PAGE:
There is a certain quality which can only be obtained by improvisation … being on the brink of the unknown … and when you go out there you have all your preparation, sensibilities and prepared means … but it is a leap into the unknown.
Frank Barrett, in his seminal work, “Yes to the Mess” offers fresh and unique leadership lessons with “jazz” as the evocative metaphor for improvisation. Barrett’s riveting book makes a convincing case for “jazz improvisation” as the transformational way of leadership in dynamic, volatile environments, where chaos, complexity and ambiguity punctuate all contexts of organizational life.
The title of the book is at once both intriguing and inviting. So what does the author mean by “Mess”, and “Yes”!
Frank Barrett is talking of the subtle, almost invisible, as also the glaring erupting changes in organizational life, as what he calls “mess”: changes for which there are no, or at best hazy cues, meaning that need you to experiment with possible solutions for which there is no clear way to know outcome or guess implications. There is incomplete, even missing information, and yet decisions are to be taken, actions to be initiated.
It is in such conditions and environments that the author proposes that managers invoke and apply “affirmative competence”, an “implicit YES”, that enables them to move forward when faced with “messes not of their making”. This affirmative YES, the author proposes, opens the “state of radical receptivity” – a state where human beings and systems are able to sense and interpret the subtle and strong cues, and “respond meaningfully in the moment” with known and emergent skills. He calls this phenomenon of saying “Yes to the Mess” the improvisation mindset – which equips managers to be mindful, adaptive and creative, and able to “discover the future as it unfolds”, as well as to “discover themselves”.
Through rich and mesmerizing stories of jazz and jazz musicians, business cases, and personal anecdotes, Frank Barrett helps the reader learn, without teaching.
“Yes to the Mess” teaches how to transform complexity into creativity, and do what the best leaders and teams do – improvise. This book is a treasure house of gripping lessons and fascinating insights.
It is difficult to capture in a short review the rich repertoire of compelling vocabulary, and the seven principles that the author offers to understand and practise strategic improvisation. I share below few phrases that have stirred me the most, followed by a brief account of the seven principles.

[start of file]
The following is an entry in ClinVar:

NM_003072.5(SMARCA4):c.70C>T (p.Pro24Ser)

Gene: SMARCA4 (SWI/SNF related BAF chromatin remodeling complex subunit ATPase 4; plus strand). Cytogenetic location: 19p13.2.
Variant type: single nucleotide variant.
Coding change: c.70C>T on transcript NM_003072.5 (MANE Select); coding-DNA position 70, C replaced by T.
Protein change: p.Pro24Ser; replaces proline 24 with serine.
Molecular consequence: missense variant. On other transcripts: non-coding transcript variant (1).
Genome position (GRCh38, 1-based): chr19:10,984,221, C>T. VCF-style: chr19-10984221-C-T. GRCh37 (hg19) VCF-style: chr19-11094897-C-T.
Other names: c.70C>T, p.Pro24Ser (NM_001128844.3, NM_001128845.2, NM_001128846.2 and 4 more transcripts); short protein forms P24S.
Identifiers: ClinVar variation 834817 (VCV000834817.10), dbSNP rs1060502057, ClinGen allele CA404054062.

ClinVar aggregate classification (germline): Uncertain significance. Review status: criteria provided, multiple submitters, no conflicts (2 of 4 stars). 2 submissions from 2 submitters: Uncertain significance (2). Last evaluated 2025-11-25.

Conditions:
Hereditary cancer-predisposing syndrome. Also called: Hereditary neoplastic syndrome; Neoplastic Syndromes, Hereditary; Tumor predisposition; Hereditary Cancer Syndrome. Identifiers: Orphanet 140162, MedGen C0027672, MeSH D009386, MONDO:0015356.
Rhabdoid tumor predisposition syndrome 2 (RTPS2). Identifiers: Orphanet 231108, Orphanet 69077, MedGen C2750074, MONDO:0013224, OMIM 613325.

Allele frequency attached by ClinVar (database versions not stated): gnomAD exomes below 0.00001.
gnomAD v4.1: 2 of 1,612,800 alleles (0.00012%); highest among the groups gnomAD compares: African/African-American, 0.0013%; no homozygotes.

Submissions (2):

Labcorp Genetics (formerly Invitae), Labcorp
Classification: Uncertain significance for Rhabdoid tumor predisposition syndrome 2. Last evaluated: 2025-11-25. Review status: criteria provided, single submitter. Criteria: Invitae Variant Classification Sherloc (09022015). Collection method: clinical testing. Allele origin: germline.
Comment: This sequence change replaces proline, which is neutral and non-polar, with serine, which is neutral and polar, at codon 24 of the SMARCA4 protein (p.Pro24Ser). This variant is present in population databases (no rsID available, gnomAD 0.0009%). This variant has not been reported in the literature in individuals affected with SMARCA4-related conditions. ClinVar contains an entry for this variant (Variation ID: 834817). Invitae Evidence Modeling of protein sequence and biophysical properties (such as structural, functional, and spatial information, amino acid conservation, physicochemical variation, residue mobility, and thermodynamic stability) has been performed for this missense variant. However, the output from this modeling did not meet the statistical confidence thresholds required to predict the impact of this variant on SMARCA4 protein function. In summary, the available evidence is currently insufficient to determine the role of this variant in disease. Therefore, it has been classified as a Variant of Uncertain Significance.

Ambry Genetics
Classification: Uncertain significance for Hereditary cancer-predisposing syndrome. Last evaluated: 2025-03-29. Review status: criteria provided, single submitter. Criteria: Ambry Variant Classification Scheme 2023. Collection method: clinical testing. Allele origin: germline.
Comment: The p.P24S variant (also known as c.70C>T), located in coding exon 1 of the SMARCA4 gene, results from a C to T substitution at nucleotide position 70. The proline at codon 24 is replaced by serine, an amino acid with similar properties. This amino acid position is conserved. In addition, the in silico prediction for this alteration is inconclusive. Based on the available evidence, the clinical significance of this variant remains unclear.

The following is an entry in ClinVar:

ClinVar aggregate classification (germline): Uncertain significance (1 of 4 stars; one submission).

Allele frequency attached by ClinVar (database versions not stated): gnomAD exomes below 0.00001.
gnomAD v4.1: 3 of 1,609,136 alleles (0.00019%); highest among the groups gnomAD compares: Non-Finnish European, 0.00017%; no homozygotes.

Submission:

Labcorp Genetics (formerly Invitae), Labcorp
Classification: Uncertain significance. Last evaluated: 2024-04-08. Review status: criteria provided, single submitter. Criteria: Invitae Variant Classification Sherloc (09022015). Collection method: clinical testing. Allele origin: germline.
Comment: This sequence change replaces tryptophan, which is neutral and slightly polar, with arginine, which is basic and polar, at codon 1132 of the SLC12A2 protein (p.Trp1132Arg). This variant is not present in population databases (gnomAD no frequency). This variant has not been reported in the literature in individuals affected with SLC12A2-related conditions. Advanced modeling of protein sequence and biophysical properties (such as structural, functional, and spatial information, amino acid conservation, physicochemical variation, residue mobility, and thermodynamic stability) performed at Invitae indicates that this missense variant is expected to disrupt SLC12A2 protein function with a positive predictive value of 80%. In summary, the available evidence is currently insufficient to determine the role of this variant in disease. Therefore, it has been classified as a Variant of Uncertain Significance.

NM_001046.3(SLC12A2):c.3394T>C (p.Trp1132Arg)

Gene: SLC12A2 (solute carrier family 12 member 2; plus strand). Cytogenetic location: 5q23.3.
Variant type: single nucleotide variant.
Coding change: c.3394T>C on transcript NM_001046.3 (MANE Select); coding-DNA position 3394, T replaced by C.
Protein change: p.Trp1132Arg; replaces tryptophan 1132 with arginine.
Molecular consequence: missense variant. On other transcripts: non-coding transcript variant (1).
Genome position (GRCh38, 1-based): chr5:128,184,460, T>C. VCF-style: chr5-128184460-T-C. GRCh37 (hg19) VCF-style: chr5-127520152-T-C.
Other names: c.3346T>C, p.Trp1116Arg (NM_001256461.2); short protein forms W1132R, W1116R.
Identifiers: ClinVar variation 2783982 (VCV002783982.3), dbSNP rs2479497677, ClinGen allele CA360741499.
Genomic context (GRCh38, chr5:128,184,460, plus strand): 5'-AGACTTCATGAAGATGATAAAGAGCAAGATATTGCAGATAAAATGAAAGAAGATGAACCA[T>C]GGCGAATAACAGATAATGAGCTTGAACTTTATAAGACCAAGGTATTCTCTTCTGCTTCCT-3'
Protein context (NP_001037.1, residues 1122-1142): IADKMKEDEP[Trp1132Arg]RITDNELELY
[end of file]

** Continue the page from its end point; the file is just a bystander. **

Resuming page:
Collaborative witnesses and catalysts … those supposedly on opposite/different sides, can together bring “new, unanticipated elements into conversation” and groove towards “mutual experience and knowledge”.
Emergent system … is smarter than the individual members.
Bricolage … The art of using whatever is at hand. Organizational life is punctuated with vague happenings, to be dealt with using limited resources. So what works is employees’ emergent ingenuity, resilience and pragmatism.
Groove … The dynamic interplay, the mutual tuning-in, the empathic competence. When people find a groove with one another, they perform beyond their individual capacities.
Generous listening … Listening with the selfless suspension of ego. The author talks of Miles Davis’s open, appreciative and generous ear that hears strengths even when weaknesses are shining through.
Comping … Willingness to be a thinking partner, being aware of where the other person is headed.
Art of unlearning … The author invokes leaders to challenge themselves beyond the known, to deliberately disrupt routines, explore and stretch learning into new and different areas.
Affirmative competence … An affirmative belief that a solution exists, this principle is about being open to the unfolding situation, being able to interpret what is still vague and hazy, being able to stay “radically receptive” and respond meaningfully in the moment.
Performing and experimenting simultaneously … “If you are not making a mistake, it is a mistake”, the author quotes from Miles Davis, the great jazz composer who, it seems, is author’s ideal model for the “jazz improvisation” metaphor. Barrett talks of “enlightened trial and error” which helps people feel safe to make mistakes, fail, leverage the unexpected results for iterative improvisation, and take advantage of errors and gain emergent insights.